Your young writer friend is not wrong to feel discouraged but I’d caution her not to give in to the void. Find a good friend group who “gets it” (ben-op). Build from there. Square away work next. Find something you may be able to do as your own business in addition to your job. Start tiny.  Move out of big cities into more livable midsize cities. It will take time. It’s terribly unfair that young people have to struggle this much for what generations of Americans took for granted as “normal” but that’s unfortunately the world they’ve been given. Nobody who is working now has it easy. Your bosses are in just as precarious a situation, maybe even more fraught. There’s a drought and a dustbowl out there, only it’s not as visible or universal as the one our grandparents survived. Only way through it is to stick together. 

Another:

No way would I plug into some bleeping Matrix!

Seemingly, I would be the perfect candidate for it too: an old man, widowed when I was about that young lady’s age, I have no wife or children; no one to grow old with, no one to grow old for. 

But Life is a Boot Camp. God cast us into this mosh pit of misery precisely so that we may soldier on through our sufferings, and hence become transformed and redeemed through them.  Sinning and suffering, failing and forgiving, all are the everyday tasks at Boot Camp   Eventually, Redemption becomes our reward for graduating from Boot Camp. 

Waste your time at Boot Camp playing video games, and guess what?  You FAIL Boot Camp!

Another:

I believe your correspondent's personal story and that from her vantage point it is widespread, but I dont see the same in my little corner of the world. I am Catholic like her, but a different demographic (early 40s, married, kids) and I pulled the plug on nearly all my online life. I do however manage a number of people in her demographic and work with many more, so I feel thats enough for a perspective.

I honestly only see people with your correspondents view online, never in person. Perhaps the people I spend time with in person feel like she does but hide it well. I doubt it because my employer treats employees fairly, and my other friends are mostly fellow parents or people 20-40 years older than me from Church.

Outside-in I have a few theories about problems facing Gen Z leading them toward despair.

There appears to be a destructive and commonly held assumption that financial stability has to precede family formation. This is nuts. You arent going to have a better chance to meet a mate than when you are 18-25. The decision to wait for financial stability is misplaced faith. Instead of "Lets face the tough world together", you have "If its really meant to be, she will be available and still interested in me when I am 35 and well off".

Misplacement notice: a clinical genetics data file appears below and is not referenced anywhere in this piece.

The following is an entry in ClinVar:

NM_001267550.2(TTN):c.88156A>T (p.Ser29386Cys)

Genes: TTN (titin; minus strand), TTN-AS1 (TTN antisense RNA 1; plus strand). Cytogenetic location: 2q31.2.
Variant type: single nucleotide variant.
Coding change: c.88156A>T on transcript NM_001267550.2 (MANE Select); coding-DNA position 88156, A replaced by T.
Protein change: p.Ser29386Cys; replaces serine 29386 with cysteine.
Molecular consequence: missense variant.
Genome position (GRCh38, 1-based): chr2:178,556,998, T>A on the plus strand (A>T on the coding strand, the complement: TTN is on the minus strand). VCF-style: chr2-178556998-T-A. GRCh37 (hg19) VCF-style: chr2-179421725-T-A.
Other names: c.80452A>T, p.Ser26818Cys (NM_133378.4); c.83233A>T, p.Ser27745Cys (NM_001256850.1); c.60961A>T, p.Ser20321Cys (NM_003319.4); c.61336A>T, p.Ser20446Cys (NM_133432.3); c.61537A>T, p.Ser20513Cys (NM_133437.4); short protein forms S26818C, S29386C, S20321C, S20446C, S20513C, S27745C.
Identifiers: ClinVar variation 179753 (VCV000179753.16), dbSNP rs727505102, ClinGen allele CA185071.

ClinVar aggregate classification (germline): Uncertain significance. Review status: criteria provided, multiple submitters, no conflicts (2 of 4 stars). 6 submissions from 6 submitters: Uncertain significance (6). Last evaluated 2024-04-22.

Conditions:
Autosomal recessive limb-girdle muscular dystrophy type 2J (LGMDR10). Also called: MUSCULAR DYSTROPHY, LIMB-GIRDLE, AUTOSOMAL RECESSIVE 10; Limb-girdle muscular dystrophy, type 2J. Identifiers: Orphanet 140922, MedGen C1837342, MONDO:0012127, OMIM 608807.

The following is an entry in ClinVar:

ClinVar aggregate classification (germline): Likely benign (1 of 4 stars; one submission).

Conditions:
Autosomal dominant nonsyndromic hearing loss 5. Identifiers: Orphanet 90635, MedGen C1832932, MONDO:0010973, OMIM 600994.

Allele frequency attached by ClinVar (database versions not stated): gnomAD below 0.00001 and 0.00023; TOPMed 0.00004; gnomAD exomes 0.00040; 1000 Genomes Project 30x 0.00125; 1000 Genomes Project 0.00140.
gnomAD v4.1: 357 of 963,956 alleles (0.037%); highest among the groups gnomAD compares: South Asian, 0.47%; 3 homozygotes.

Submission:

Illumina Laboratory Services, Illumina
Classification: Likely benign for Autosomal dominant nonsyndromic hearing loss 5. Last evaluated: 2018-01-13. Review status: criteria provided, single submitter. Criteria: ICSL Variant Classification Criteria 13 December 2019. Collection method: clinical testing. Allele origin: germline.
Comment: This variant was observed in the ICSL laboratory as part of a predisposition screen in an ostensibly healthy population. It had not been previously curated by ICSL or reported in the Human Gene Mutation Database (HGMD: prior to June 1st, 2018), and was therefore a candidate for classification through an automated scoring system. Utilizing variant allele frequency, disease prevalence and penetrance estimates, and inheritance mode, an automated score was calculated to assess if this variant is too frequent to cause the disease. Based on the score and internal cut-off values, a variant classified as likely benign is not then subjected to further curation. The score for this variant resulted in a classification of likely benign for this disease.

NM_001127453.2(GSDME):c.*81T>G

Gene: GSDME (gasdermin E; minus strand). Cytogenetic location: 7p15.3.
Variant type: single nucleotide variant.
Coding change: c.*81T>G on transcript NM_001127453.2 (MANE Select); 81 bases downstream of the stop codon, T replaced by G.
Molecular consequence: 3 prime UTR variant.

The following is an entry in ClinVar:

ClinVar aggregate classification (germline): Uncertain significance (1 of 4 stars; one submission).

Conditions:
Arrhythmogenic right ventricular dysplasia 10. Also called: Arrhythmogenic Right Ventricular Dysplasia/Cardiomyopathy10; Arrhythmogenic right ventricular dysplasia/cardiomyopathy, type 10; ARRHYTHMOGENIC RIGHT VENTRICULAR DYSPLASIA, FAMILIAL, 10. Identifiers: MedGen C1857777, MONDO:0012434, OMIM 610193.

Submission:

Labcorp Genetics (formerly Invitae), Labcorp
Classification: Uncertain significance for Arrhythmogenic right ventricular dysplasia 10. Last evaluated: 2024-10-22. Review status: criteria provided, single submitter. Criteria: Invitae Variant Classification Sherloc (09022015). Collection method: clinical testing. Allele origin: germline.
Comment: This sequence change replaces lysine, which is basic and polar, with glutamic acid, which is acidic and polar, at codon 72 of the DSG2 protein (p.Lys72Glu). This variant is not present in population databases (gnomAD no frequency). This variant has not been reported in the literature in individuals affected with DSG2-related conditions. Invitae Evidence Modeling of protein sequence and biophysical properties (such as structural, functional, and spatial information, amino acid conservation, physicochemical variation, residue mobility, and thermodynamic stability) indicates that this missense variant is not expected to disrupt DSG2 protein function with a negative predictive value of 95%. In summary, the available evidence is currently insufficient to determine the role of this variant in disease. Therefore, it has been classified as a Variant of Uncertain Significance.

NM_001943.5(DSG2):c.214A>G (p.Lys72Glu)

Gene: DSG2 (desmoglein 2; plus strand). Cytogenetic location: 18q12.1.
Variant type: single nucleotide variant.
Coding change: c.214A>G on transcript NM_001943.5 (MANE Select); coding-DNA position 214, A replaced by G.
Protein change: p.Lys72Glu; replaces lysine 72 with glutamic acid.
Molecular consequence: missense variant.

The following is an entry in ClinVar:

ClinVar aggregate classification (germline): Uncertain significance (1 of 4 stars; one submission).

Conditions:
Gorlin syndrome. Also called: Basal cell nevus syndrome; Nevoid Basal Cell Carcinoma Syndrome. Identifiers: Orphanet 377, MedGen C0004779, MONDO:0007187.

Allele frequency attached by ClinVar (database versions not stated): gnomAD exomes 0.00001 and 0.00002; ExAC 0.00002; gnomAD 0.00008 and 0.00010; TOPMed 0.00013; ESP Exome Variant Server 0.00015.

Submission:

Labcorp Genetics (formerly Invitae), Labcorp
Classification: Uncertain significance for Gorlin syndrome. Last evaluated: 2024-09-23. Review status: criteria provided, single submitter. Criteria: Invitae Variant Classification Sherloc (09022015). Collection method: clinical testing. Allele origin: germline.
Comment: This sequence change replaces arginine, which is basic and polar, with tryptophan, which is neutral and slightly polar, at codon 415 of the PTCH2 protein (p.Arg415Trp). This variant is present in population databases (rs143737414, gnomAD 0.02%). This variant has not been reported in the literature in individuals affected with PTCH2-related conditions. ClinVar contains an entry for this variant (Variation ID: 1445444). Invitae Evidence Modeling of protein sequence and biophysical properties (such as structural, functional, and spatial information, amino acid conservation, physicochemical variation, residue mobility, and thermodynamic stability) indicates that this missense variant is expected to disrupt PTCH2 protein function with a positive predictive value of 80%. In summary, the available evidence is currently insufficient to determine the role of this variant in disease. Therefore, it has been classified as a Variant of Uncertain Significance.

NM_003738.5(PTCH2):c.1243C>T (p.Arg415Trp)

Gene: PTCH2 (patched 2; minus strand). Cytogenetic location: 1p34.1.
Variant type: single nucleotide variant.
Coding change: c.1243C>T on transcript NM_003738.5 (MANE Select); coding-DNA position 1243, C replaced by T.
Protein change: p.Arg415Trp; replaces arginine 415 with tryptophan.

The same waiting for financial stability often happens for people deciding to have kids. I know I did. Eventually my wife and I decided there is no such thing as "ready" and just went for it.

Second, young folks need to banish FOMO from their minds by any means necessary (for me it was abandoning online life). FOMO made me feel like i had so many things I should be doing besides being a good husband and father. No matter what fun I had, I ended up comparing it to that guy I hardly knew from undergrad's FB posts of treķking in Nepal. FOMO is the devil.

A third issue specifically for young Catholics (defined as 50 and under) which I noticed in the several parishes i have been in for the last 15 years is that there is so little in-person activity for working people, and especially working parents. Lots of activities are during working hours, and evening or weekwnd events lack child care. Other parishes may do it better, buy I havent seen it yet. My wife and I make it work, but its not simple.

I will pray for your correspondent. She is up against powerful forces if she feels as she describes despite her faith.

Another:

Your email from the young woman stuck in a rut was frustrating to read, because she really needs to change many of the premises under which she lives.

First of all, she needs to quit playing video games. I'm in my mid-50s with a decent job, a great spouse, and a (mortgaged) house in a community where I'm happy, all of which was unimaginable when in my mid-20s, when I was a broke, underemployed, pessimistic shut-in like your correspondent, watching my wealthy or well-connected peers rocket to career and financial success.

The only thing I regret from that time? The hundreds and hundreds of hours I wasted on video games, at home, by myself, when I should have been dating, learning a new skill or a new language, working a side job, volunteering...anything other than the repetitive, pointless ephemera of video games. My life would have been financially, socially, and emotionally secure at least a decade sooner if I'd done literally anything else—in short, if I'd lived in the real world instead of festering in the virtual world.